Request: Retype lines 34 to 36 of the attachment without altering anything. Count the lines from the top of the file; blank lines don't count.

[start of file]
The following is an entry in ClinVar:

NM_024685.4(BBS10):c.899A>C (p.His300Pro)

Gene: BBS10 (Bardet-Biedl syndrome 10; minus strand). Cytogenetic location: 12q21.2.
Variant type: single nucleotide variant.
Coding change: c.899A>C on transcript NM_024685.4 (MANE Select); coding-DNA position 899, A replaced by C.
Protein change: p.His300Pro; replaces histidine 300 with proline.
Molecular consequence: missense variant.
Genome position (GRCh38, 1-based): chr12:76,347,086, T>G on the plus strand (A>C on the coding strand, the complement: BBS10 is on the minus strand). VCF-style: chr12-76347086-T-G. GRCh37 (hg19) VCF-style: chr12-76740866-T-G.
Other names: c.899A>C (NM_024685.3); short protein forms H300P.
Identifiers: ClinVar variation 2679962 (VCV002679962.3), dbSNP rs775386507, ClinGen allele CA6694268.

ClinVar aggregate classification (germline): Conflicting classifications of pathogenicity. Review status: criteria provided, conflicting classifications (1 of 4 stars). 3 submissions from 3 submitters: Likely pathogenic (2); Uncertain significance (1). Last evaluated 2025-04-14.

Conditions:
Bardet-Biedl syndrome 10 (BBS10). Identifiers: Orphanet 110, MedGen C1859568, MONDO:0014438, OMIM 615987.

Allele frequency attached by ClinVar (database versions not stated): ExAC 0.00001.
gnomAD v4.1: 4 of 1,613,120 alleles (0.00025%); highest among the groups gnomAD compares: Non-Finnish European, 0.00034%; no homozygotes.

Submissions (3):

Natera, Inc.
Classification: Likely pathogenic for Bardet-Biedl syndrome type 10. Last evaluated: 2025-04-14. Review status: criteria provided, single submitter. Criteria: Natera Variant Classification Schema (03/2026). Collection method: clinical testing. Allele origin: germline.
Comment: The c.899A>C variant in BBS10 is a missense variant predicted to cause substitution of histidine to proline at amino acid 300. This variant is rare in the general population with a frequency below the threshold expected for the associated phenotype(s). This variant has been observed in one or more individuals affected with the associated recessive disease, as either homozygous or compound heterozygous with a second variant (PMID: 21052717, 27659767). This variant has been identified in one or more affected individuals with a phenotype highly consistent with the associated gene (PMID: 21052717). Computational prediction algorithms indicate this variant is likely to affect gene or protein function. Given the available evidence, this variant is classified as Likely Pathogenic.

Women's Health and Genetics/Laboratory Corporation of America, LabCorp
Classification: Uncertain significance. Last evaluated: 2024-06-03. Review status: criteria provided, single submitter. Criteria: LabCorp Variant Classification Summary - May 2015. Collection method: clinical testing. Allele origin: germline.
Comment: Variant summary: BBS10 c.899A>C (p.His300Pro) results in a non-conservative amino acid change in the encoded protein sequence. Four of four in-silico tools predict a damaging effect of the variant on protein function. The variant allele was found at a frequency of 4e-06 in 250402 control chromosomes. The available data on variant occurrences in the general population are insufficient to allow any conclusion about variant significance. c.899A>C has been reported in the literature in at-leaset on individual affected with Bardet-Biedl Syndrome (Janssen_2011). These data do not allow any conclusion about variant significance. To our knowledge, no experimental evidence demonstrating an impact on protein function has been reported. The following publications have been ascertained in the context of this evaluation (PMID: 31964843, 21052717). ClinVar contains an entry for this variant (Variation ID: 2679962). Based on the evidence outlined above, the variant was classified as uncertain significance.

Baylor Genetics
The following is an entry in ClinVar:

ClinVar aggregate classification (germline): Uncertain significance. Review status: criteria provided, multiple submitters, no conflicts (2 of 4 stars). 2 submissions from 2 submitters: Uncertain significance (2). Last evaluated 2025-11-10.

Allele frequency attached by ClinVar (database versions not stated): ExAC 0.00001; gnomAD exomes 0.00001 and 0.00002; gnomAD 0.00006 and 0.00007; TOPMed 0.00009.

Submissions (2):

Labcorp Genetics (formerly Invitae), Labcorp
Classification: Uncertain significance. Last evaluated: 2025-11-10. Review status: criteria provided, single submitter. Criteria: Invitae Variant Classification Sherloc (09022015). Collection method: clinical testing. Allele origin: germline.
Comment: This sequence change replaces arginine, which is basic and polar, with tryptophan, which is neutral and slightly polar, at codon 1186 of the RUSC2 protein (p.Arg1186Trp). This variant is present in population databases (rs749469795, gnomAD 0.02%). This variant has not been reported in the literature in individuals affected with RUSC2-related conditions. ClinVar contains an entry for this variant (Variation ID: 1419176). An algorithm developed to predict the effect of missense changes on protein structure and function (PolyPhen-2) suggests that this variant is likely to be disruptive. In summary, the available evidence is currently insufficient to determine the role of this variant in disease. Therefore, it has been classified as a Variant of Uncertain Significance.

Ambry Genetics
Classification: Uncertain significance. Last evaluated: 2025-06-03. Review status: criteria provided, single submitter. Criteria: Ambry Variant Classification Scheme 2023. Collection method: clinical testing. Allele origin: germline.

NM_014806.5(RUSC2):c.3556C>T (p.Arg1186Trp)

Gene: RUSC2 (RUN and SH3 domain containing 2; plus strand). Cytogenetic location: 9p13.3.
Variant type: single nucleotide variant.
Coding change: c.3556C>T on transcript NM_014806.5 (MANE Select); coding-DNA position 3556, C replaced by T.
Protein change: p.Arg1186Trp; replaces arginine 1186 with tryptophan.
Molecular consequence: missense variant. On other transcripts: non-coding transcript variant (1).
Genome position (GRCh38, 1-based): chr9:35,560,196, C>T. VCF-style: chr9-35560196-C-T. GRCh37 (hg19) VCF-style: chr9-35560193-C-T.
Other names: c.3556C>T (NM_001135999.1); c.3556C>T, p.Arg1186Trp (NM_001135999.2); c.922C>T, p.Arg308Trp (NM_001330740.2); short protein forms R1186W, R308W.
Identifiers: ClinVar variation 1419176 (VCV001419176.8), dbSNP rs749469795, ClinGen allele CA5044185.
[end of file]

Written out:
Gene: RUSC2 (RUN and SH3 domain containing 2; plus strand). Cytogenetic location: 9p13.3.
Variant type: single nucleotide variant.
Coding change: c.3556C>T on transcript NM_014806.5 (MANE Select); coding-DNA position 3556, C replaced by T.